Sunday, January 22, 2017

Quiz Show

Hello Dwellers and Welcome to the Basement...

On this edition of Basement Matinee, I am reviewing the 1994 Film 'Quiz Show' which was directed by Robert Redford, and starred John Tuturro & Ralph Fiennes

All The Answers

Quiz Show
1994 Film Directed By Robert Redgord
Starring: John Tuturro & Ralph Fiennes

At various points in time, game shows, in particular quiz shows on television become incredible popular, often due to the ‘drama’ that is created within the theatrics of the show in order to lure in viewers, some recent examples of these include Who Wants To Be A Millionaire & The Weakest Link, which during their initial runs were the hottest shows on American Television… and when their popularity eventually faded the shows were either dumped into mid-day syndication or canceled out right. Now turn back the clock to the 1950s, same thing was occurring with a show called 21 which aired on NBC, using various theatrics during the ‘game’ to create a sense of drama, but at the same time ‘rigging the game’ by ensuring a desired person won in order to keep ratings high and money from sponsors coming in.

It is those real events involving the likes of Herb Stempel and Charles Van Doren who became the ‘faces’ of scandals involving the business of Quiz Shows, which serves the bases for the 1994 Film ‘Quiz Show’ directed by Robert Redford. The film itself condenses a lot of history and re-works certain elements for the sake of drama and presenting a narrative, but from what I read it paints fair picture of the mindset of network executives of NBC who wanted to keep 21 strong in the ratings by replacing Stempel with Van Doren for the simple fact that Van Doren was a ‘prettier face’ for television while having the education credentials to cover up the fact they were supplying him the answers just like they did with Stempel. We are also presented angles showing Stempel feeling betrayed by the network, Van Doren and his crisis of conscience, as well as the investigation process that lead to congressional hearings in 1959.

At 133 minutes obviously some liberties and creative license was used for the film as I previously indicated, but after re-watching it, it is very well done film from start to finish, that if you were unaware of the history that it was presenting you would find yourself engaged, because you can and will sympathize with one or more of the characters thanks to effective story telling, and it’s a film that can make a Sunday afternoon just fly by… particularly with how the Atlanta Falcons just thrashed the hell out of the Green Bay Packers, and I encourage you to check it out either on DVD or your favorite digital distribution platform if it happens to be available for viewing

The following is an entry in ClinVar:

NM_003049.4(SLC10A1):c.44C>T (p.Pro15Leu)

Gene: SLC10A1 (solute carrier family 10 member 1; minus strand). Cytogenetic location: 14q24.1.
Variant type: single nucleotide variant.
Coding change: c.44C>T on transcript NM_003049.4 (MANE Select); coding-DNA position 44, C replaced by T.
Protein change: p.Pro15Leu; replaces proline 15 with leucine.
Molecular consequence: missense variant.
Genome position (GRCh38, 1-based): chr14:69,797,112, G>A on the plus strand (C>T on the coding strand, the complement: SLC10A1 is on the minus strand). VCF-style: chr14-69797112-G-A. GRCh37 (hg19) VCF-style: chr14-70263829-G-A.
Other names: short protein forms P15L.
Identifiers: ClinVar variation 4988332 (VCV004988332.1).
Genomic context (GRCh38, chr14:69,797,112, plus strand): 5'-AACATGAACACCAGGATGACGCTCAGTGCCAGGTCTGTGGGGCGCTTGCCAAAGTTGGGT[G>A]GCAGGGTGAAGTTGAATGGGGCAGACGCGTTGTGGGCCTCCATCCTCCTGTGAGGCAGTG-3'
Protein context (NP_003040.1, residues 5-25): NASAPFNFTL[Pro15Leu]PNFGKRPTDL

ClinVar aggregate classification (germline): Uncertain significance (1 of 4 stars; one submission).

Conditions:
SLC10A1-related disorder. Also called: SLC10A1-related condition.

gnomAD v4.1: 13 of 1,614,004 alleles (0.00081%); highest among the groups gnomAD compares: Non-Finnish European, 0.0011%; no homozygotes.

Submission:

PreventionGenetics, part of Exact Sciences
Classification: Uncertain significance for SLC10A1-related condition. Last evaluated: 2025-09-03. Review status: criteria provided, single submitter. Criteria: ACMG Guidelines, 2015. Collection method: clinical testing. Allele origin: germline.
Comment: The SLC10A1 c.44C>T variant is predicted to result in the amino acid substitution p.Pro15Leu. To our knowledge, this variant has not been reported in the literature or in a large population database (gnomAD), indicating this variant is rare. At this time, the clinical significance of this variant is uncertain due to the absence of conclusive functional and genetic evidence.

Of there I can’t just end this without giving my opinion on the Quiz Show scandals, and there is a line in the film at the very end that explains, ‘it’s entertaining, they are in show business’. And yes the program may have seen two contestants answering quiz question on a show… but the key word is ‘show’. I don’t think the executives at NBC and behind the show 21 (and other quiz shows on the other networks who got caught up in the scandal) because the laws at the time did not cover putting on a performance under the context of a contest. It wouldn’t be until 1960 where a bill was signed into law preventing the fixing of any contest or game with intent to deceive the audience to ‘prevent’ this from happening again, though I do have my doubts about that.

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